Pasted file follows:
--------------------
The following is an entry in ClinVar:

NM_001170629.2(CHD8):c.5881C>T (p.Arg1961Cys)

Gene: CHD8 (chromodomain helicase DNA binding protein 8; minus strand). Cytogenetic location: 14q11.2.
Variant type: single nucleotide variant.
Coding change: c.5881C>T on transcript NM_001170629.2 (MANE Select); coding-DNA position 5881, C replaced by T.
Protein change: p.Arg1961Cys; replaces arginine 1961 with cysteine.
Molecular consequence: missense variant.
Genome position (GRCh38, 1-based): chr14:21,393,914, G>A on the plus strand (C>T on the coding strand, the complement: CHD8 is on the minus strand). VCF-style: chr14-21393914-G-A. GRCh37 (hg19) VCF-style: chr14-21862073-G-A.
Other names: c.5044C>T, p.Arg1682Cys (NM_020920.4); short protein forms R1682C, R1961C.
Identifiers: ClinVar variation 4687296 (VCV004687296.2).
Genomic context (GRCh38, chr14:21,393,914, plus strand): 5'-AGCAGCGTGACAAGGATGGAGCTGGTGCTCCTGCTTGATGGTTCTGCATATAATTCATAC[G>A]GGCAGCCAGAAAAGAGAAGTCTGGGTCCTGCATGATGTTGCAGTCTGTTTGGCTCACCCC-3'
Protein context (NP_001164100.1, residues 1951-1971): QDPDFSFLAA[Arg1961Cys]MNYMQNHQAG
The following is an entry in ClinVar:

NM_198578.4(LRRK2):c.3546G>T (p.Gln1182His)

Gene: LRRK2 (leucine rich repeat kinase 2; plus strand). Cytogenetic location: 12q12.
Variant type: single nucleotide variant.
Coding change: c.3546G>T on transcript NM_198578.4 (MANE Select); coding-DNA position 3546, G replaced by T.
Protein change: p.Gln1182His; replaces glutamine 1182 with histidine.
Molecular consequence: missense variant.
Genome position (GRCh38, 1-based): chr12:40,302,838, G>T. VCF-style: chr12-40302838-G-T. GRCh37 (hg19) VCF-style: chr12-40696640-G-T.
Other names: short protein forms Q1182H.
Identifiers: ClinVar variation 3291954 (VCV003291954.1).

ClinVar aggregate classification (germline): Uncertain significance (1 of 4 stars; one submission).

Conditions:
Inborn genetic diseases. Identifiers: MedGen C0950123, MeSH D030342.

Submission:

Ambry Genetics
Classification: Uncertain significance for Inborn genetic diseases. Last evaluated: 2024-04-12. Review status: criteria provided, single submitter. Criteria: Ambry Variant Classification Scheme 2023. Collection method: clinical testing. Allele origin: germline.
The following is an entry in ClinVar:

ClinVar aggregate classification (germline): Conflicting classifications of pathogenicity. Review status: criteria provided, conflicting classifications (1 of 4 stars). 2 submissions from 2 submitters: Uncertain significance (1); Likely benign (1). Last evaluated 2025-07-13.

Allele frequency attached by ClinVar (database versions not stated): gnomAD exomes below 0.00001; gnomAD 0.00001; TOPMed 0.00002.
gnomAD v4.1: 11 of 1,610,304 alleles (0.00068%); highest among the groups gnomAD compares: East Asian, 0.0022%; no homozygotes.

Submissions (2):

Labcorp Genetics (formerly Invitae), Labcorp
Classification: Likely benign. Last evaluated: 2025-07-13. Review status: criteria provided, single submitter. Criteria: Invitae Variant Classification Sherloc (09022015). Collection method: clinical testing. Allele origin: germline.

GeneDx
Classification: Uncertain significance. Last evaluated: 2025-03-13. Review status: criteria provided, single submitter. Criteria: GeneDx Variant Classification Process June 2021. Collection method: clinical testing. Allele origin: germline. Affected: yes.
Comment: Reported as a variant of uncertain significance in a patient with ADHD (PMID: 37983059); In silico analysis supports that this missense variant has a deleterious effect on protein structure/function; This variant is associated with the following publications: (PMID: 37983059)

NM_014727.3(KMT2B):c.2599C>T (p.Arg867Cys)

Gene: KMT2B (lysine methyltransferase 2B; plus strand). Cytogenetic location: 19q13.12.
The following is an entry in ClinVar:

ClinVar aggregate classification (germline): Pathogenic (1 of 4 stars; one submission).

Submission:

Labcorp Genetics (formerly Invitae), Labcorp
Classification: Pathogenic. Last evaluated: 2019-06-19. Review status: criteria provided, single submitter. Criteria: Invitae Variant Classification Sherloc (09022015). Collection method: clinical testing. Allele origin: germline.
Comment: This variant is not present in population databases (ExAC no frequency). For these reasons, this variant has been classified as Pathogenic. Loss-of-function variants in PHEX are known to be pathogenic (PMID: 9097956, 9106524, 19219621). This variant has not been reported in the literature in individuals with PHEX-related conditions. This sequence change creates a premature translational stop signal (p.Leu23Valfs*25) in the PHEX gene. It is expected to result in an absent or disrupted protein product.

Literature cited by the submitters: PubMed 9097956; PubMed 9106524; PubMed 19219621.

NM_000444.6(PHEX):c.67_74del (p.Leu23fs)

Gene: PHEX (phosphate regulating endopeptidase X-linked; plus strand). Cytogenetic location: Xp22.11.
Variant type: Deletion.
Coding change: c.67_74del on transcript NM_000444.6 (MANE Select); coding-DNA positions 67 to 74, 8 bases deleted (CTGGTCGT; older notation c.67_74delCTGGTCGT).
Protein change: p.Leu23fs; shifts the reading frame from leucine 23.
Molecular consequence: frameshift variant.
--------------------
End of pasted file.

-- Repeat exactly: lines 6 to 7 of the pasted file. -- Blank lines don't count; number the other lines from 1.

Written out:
Protein change: p.Arg1961Cys; replaces arginine 1961 with cysteine.
Molecular consequence: missense variant.